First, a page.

more famous now than ever and considered a prized possession as an artifact of Mississippi Folklore.  The Old Capitol Museum often displays the Dummy Mummy around Halloween.


Monkey Island Jackson Zoo

 The Jackson Zoo opened on a 79-acre tract of land purchased by the city from Samuel Livingston in 1921.  In the 1930s, the city began constructing a series of exhibits, including a Sealion pool, Aligator Pond, Monkey Island, and two Duck Ponds.  Water flowed from the Sealion pond downhill through each of the other exhibits and overflowed into the sewer from the second Duck Pond.

All of the exhibits had sandstone walls quarried here in Mississippi.  The Monkey Island pond featured an island in the center where they constructed a red limestone castle quarried near Raymond Ms.

The exhibit housed around a dozen macaque monkeys.  There were cages inside the castle structure where the monkeys slept, and keepers could feed and care for them.  Keepers used a tunnel from the down-hill duckpond under the ramada and the Monkey Island pond and came up inside the castle.  Around the castle were wood and concrete Christmas Village houses crafted by Jackson Firemen a decade before when the zoo was at the Central Fire Station.

By the 1980s, shifting soil made the access tunnel unsafe, so the exhibit was switched from monkeys to flamingos.  Stories floated around that the switch was due to tuberculosis, but that was incorrect.

Today the exhibit holds the zoo's alligator collection
but remains a picturesque and popular spot in the zoo.

Color Postcard From the 1940s

Monkey Island In the Snow

Friday, April 22, 2022

The Real Carfax Abbey

 In Bram Stoker's 1897 novel Dracula, we are told that Harker procures a Carfax Abbey in Whitby, London, England, for his client, Count Dracula, to reside.  Carfax Abby is an imaginary creation of Stoker but based on Whitby Abbey, an actual structure in the same location.

The initial construction of Whitby Abbey began in the 7th century.  It housed Benedictine monks until it was confiscated at the orders of Henry VIII in his battles with Rome in his efforts toward the dissolution of the monasteries (1536-1541).  It was abandoned after this and remains a ruin to this day.   

Stoker visited Whitby in 1890 and found the gothic ruins the perfect setting for a story. 

Henry Irving
At the time, Stoker worked as an agent for Henry Irving, the actor.  His first thought was to make his vampire story a play for Irving, but when Irving decided he had no interest in the part, Stoker used Irving's likeness and personality to create his vampire, Dracula.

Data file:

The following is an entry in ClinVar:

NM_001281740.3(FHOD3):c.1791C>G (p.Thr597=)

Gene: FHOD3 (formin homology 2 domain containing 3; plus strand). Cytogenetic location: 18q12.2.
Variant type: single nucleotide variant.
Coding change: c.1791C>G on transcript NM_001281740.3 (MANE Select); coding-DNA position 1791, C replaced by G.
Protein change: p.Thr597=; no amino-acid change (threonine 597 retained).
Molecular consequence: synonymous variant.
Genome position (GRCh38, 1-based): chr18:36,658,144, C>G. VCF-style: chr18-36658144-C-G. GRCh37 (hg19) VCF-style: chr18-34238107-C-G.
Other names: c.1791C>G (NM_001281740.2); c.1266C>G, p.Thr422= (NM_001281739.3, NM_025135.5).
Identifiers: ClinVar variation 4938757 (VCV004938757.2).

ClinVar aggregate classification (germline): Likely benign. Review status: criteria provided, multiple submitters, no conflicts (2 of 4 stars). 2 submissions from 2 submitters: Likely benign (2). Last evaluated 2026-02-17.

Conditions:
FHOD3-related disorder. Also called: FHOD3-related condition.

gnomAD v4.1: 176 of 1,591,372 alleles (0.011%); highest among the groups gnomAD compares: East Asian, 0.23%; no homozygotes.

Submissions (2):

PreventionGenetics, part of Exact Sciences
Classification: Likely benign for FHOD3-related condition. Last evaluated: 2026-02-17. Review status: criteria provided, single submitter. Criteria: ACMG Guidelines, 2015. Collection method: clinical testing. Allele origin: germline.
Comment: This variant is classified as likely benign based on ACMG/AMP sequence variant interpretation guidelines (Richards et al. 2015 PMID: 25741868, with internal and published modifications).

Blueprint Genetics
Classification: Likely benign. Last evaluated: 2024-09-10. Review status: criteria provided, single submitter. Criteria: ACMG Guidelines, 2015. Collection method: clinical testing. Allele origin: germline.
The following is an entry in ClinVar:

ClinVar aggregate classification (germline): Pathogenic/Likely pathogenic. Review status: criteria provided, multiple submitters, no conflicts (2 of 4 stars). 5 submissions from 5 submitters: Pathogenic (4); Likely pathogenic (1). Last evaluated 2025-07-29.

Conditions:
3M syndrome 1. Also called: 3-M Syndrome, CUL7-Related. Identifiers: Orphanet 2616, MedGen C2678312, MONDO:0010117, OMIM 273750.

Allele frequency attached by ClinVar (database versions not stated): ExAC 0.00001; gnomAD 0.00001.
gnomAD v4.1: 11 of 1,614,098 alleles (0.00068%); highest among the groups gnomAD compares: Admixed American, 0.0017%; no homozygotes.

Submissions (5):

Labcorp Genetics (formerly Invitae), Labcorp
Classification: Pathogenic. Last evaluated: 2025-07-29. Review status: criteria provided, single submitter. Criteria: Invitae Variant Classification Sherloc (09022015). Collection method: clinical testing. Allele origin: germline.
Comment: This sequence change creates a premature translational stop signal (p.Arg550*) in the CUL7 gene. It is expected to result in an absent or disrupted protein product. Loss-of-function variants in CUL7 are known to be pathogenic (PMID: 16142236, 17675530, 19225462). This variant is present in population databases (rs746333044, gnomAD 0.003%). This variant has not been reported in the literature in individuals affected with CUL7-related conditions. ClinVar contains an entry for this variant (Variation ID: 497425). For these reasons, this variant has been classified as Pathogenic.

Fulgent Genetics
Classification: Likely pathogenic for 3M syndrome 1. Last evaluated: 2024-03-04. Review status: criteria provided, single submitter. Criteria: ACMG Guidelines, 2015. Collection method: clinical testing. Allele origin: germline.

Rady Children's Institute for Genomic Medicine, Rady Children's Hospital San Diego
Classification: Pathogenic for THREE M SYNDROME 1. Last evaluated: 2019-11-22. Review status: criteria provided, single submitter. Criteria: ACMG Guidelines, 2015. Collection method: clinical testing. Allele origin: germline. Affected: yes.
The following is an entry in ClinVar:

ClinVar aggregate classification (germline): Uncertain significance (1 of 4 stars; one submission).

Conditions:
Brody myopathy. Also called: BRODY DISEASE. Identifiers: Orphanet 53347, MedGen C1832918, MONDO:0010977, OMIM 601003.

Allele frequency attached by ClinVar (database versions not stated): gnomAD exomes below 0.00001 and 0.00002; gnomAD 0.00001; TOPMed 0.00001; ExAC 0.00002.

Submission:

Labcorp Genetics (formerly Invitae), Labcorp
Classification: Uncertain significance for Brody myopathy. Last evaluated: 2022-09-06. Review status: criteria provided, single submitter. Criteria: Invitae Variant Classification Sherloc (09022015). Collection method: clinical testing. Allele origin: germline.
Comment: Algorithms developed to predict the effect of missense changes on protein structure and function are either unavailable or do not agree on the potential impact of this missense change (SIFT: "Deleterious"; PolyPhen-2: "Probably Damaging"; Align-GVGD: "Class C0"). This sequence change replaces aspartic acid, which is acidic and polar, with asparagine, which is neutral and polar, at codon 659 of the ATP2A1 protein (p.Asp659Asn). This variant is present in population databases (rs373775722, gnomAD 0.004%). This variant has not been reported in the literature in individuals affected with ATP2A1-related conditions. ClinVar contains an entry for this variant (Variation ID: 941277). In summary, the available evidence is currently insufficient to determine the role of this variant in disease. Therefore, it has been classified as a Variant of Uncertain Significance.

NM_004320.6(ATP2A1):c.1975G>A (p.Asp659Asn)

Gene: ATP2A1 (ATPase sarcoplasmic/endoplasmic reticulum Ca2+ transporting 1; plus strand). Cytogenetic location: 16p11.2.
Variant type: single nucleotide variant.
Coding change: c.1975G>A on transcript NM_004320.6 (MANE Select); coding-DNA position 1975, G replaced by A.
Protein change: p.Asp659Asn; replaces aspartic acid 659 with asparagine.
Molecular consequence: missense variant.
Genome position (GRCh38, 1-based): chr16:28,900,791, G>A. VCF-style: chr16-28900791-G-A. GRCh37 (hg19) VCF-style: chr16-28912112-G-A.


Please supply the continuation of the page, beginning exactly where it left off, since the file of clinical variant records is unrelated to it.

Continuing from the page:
There are other real-life locations used in the novel, but I thought you might enjoy a photograph as this one was so remarkable visually.

Thursday, April 21, 2022

The Empathic Life

I'm not psychic by any means, but I am empathetic. It's not that I can always tell what other people feel, but I almost always feel what they feel to some level. I think we're all born with this ability, but learn to tune it out as we get older. If you watch small children, they laugh when other children laugh and they cry when other children cry, even if they don't know what they're laughing at or crying about. As we get older, these empathetic feelings get in the way of whatever we're trying to do or whatever we're trying to feel so we learn to block them out. They're still there though, always there. The problem is that most of the time other people feel angry or annoyed or frightened or distracted and almost always lonely. Feeling those emotions of your own is bad enough, but when you share them from the people you encounter, it can become quite a burden. It can be such a burden, that sometimes I prefer not to be around anyone at all. Feeling nothing but my own thoughts and my own emotions, although quite lonesome at times, is often better than sharing the suffering from the rest of the world. A friend once suggested that I surround myself with happy, successful people and then I wouldn't mind sharing their empathetic experience. There problem there is that most happy, successful people don't usually feel that way, and if they do, they're often almost completely empty inside. There is a payoff though. People do sometimes feel joy, love, laughter and beauty. Sharing these emotions with them can be a privilege. These things are valuable though because they're rare, and sometimes it can be a long dry patch between bright moments. Sometimes I meet people whose need to share what they're experiencing is so great, that being around them almost crushes me. I let them do it though because I can feel how badly they need to share their experience, but it's pretty draining, and afterward I usually need sometime alone to recharge. John Donne said "No man is an island", but he's wrong. All men are an island. We're close enough to signal each other and exchange goods, but ultimately we have to isolate ourselves to keep any identity at all.

Official Ted Lasso